It would require a “perfect storm” of circumstances to lead to a trade, according to ESPN’s Adam Schefter. Ironically, the likeliest scenario could be a season-ending injury to Purdy before the Oct. 31 deadline. But while a midseason trade remains highly unlikely, there is no consensus either inside or outside the Vikings organization on whether Cousins will return for 2024.

His current contract will void after the NFL’s March 5, 2024, deadline for using the franchise tag. So even if the Vikings want to bring him back, they would not be able to stop him from signing elsewhere. Cousins has made clear he wants to continue playing after turning 36 next summer, having hired a full-time performance coach to work with him to mitigate the damage of the 1,008 hits he has taken since the start of his tenure as a full-time starter in 2015, the third most among NFL quarterbacks during that period, according to ESPN Stats & Information.

And while he has said repeatedly he hopes to finish his career in Minnesota, he almost certainly would be the top free agent quarterback available next spring in a class that could include Baker Mayfield and Ryan Tannehill.

The Vikings have no obvious successor on their roster, a circumstance that speaks both to their ongoing interest in Cousins as well as poor timing. General manager Kwesi Adofo-Mensah and coach Kevin O’Connell were hired in 2022, coinciding with one of the worst quarterback classes in recent memory. Only one — Pittsburgh’s Kenny Pickett — was drafted in the first two rounds.

Whether Purdy would have emerged as a starting candidate behind Cousins, who has missed two NFL starts in his career, will never be known. Meanwhile, the Vikings’ surprising 13-4 regular-season record left them at No. 23 overall in 2023, far removed from position to draft any of the top quarterbacks available. They used a fifth-round pick on BYU’s Jaren Hall, but he provided no indication during three preseason appearances that he could be in the discussion to start in 2024.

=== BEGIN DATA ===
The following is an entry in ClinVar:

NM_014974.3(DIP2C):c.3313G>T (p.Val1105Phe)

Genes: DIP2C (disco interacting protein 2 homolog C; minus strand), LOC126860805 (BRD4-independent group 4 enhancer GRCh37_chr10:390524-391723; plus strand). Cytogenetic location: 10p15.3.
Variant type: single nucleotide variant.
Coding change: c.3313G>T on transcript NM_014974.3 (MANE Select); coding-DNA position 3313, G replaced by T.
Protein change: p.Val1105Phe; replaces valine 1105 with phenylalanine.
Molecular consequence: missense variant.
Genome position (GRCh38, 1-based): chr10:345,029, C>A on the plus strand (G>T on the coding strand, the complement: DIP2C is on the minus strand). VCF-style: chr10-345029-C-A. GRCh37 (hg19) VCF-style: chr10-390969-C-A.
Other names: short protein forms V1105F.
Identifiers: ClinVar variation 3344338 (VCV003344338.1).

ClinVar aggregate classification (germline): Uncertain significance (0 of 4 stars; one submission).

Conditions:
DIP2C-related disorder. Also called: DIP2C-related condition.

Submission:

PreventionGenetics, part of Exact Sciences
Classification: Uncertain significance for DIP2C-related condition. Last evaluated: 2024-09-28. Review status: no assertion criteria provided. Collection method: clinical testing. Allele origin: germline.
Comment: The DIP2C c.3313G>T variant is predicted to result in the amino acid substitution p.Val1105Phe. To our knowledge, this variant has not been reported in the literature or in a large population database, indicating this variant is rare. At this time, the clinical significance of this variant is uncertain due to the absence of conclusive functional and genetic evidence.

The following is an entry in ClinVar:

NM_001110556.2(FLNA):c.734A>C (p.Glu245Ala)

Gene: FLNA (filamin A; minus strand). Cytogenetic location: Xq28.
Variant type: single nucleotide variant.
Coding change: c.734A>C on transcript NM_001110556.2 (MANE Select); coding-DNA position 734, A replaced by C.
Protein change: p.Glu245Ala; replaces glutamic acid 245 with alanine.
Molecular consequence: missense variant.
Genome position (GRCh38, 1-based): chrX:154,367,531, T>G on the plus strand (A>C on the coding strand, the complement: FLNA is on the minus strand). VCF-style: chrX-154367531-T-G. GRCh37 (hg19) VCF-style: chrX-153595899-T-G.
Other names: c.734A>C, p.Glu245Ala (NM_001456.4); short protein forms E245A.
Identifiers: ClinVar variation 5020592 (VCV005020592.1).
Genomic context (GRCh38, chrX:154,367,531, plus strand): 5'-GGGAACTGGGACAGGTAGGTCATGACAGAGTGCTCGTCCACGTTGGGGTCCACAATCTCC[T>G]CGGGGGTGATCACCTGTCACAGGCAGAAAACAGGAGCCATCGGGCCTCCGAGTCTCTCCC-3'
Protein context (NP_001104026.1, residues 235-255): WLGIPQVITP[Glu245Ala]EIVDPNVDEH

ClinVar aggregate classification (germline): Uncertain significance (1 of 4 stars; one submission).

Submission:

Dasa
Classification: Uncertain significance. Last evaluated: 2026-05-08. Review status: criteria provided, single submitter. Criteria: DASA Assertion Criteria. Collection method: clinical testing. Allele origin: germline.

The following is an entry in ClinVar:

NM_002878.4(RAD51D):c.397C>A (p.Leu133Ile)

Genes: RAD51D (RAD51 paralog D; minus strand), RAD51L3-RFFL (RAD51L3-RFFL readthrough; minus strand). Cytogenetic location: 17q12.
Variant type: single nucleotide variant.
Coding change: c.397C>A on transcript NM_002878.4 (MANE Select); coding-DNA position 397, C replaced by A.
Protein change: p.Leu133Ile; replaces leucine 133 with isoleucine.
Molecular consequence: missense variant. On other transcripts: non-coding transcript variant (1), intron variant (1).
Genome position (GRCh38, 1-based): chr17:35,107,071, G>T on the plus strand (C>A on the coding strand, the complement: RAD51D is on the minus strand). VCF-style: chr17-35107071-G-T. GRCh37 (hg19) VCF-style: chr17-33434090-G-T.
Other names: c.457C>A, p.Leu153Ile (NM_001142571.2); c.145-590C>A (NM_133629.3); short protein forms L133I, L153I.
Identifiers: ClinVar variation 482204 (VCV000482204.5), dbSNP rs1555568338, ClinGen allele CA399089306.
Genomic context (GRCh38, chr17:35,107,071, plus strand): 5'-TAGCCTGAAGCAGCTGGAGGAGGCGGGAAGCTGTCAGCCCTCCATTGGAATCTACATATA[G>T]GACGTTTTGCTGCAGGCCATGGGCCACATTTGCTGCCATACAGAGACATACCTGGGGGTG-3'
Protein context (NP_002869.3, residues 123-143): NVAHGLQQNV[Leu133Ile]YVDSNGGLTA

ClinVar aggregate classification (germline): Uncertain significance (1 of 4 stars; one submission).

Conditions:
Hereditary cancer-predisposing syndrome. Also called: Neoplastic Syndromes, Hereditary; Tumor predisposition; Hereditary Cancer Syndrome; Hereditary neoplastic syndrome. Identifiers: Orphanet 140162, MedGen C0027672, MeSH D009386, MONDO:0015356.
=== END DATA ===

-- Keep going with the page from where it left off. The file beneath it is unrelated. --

The upcoming draft has a strong class of quarterbacks, led by projected No. 1 overall pick Caleb Williams of USC, but it will take time to know whether the Vikings will be in position to take one of them. They have won two games already and have the NFL’s 12th-easiest schedule in front of them, according to ESPN’s Football Power Index (FPI). That gives them an 8.7% chance of landing in the top five of the draft and a 35.7% chance of securing a top-10 pick, per FPI.

There is also the real, if unspoken, fact that Adofo-Mensah and O’Connell will be entering the third year of their tenure in 2024. Would they place their careers at that point in the hands of a rookie quarterback or another veteran bridge starter? Tannenbaum said executives and coaches “always say” they don’t take such considerations into account. “But the reality is that they all probably do,” he said.

The combination of those factors, Tannenbaum said, should lead the Vikings to consider a third option: Bringing back Cousins while also drafting his replacement.

“If I was them, I would do both,” Tannenbaum said. “I think the way our game is going, you can’t have enough of them. I would be hard-pressed not to say, ‘Hey, here’s whatever the number is, whether it’s $80 [million], $85 [million], $90 million for two years, do that for Cousins, and draft his successor.”

That approach would be costly in a number of ways, especially as the Vikings work to sign Jefferson to a contract extension, and it would minimize the competitive advantage of having a starting quarterback on a rookie deal. But it also highlights the fraught nature of the decision, and how the search for an obvious answer is met with the understandable silence of ships passing through the night.